When your doctor tells you that you have diabetes, you might be aware that it has something to do with your blood glucose, but do you know how to manage it via your diet? Carbohydrate counting is a handy tool to help you plan meals and keep your blood glucose numbers within a healthy range each day.
What Foods Have Carbohydrates?
Foods that have carbohydrates are digested in the body and broken down to glucose. Glucose is the fuel preferred by the brain and used throughout the body for energy. It is important that you eat carbohydrates every day and balance your carbohydrate intake with insulin (whether you take it, or your body makes it) in order to regulate your blood glucose levels. Carbohydrates are found in the following foods:
- Grains, such as bread, rice, cereal, and pasta
- Starchy vegetables, such as corn, peas, beans, lentils, and potatoes
- Dairy, such as milk, yogurt, and cheese
- Fruit, such as fresh, frozen and canned fruits, and juice
- Sweets and treats, such as muffins, candy, cake, and ice cream
How Do I Count Carbohydrates?
Carbohydrates are counted by “choices.” Each choice contains 15 grams of carbohydrate. Although the portion size may differ between choices, all choices have the same amount of carbohydrates. For instance, one slice of bread has the same number of carbohydrates as ½ cup of corn or one cup of berries. Reading food labels and measuring portion sizes will help you to learn how many carbohydrate choices you are getting from a food.
How Many Carbohydrate Choices Can I Have in a Day?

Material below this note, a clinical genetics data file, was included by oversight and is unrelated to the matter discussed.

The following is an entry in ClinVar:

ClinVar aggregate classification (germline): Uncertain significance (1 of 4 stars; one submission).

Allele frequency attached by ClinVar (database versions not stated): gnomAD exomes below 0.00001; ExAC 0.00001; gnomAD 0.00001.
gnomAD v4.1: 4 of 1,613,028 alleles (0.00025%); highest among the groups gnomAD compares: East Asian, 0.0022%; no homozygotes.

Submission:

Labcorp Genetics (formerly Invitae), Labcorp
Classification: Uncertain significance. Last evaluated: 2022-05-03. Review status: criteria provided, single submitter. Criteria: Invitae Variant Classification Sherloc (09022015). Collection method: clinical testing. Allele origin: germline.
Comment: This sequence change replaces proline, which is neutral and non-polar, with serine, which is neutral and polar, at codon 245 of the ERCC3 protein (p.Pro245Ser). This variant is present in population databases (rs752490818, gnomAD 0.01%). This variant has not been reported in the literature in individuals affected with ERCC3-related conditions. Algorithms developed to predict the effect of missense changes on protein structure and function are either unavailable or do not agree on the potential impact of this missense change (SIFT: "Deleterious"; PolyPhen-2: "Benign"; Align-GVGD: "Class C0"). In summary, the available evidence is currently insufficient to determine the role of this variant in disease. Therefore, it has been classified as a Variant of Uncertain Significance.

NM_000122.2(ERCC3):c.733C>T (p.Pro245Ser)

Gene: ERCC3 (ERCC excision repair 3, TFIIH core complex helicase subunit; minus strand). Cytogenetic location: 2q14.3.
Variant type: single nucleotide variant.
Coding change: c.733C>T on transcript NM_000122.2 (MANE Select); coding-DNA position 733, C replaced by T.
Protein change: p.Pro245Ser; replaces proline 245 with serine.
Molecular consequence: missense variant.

Depending on your blood glucose numbers, your medications, and your gender, a Certified Diabetes Educator or Registered Dietitian may recommend anywhere from 9-15 carbohydrate choices per day. These should be spread out throughout your meals and snacks. If you use diabetes medications at the same time each day, it may be important for you to have the same amount of carbohydrates at the same time each day. If not, then you will need to track how many carbohydrate choices you are eating for the correct dosage of your medications at mealtimes.
Are Some Carbohydrate Choices More Nutritious Than Others?
Yes. Choosing nutrient-dense carbohydrates — those that contain vitamins, minerals, fiber, and possibly other macronutrients such as protein and fat — will nourish your body, keep you feeling fuller longer, and help you to keep your blood glucose numbers steady. Eating whole grains, fruits, vegetables, and dairy products most often, while only occasionally choosing sweets and treats, is the key to living a healthy life with diabetes.
By Beth Rosen, MS, RD, CDN
Stephanie Ronco has been editing for Food and Health Communications since 2011. She graduated from Colorado College magna cum laude with distinction in Comparative Literature. She was elected a member of Phi Beta Kappa in 2008.